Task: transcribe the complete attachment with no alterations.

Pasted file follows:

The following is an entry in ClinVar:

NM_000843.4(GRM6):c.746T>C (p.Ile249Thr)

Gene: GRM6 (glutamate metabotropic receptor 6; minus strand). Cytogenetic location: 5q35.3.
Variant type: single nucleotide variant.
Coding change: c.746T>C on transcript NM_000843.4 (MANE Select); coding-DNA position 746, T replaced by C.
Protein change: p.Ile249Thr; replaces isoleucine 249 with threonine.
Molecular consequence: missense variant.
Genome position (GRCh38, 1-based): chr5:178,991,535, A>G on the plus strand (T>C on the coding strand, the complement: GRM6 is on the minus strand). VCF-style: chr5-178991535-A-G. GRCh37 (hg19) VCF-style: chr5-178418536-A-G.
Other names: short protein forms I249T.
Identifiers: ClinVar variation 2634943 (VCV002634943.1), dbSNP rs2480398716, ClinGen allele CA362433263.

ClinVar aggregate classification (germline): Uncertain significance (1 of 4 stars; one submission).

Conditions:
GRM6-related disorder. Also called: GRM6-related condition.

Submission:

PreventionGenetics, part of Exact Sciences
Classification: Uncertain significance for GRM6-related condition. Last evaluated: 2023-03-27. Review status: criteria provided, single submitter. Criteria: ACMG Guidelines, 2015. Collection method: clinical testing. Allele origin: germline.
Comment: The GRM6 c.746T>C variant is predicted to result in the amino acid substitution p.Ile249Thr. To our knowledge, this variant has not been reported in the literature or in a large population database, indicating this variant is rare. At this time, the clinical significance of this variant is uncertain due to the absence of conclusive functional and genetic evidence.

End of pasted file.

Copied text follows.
The following is an entry in ClinVar:

NM_000843.4(GRM6):c.746T>C (p.Ile249Thr)

Gene: GRM6 (glutamate metabotropic receptor 6; minus strand). Cytogenetic location: 5q35.3.
Variant type: single nucleotide variant.
Coding change: c.746T>C on transcript NM_000843.4 (MANE Select); coding-DNA position 746, T replaced by C.
Protein change: p.Ile249Thr; replaces isoleucine 249 with threonine.
Molecular consequence: missense variant.
Genome position (GRCh38, 1-based): chr5:178,991,535, A>G on the plus strand (T>C on the coding strand, the complement: GRM6 is on the minus strand). VCF-style: chr5-178991535-A-G. GRCh37 (hg19) VCF-style: chr5-178418536-A-G.
Other names: short protein forms I249T.
Identifiers: ClinVar variation 2634943 (VCV002634943.1), dbSNP rs2480398716, ClinGen allele CA362433263.

ClinVar aggregate classification (germline): Uncertain significance (1 of 4 stars; one submission).

Conditions:
GRM6-related disorder. Also called: GRM6-related condition.

Submission:

PreventionGenetics, part of Exact Sciences
Classification: Uncertain significance for GRM6-related condition. Last evaluated: 2023-03-27. Review status: criteria provided, single submitter. Criteria: ACMG Guidelines, 2015. Collection method: clinical testing. Allele origin: germline.
Comment: The GRM6 c.746T>C variant is predicted to result in the amino acid substitution p.Ile249Thr. To our knowledge, this variant has not been reported in the literature or in a large population database, indicating this variant is rare. At this time, the clinical significance of this variant is uncertain due to the absence of conclusive functional and genetic evidence.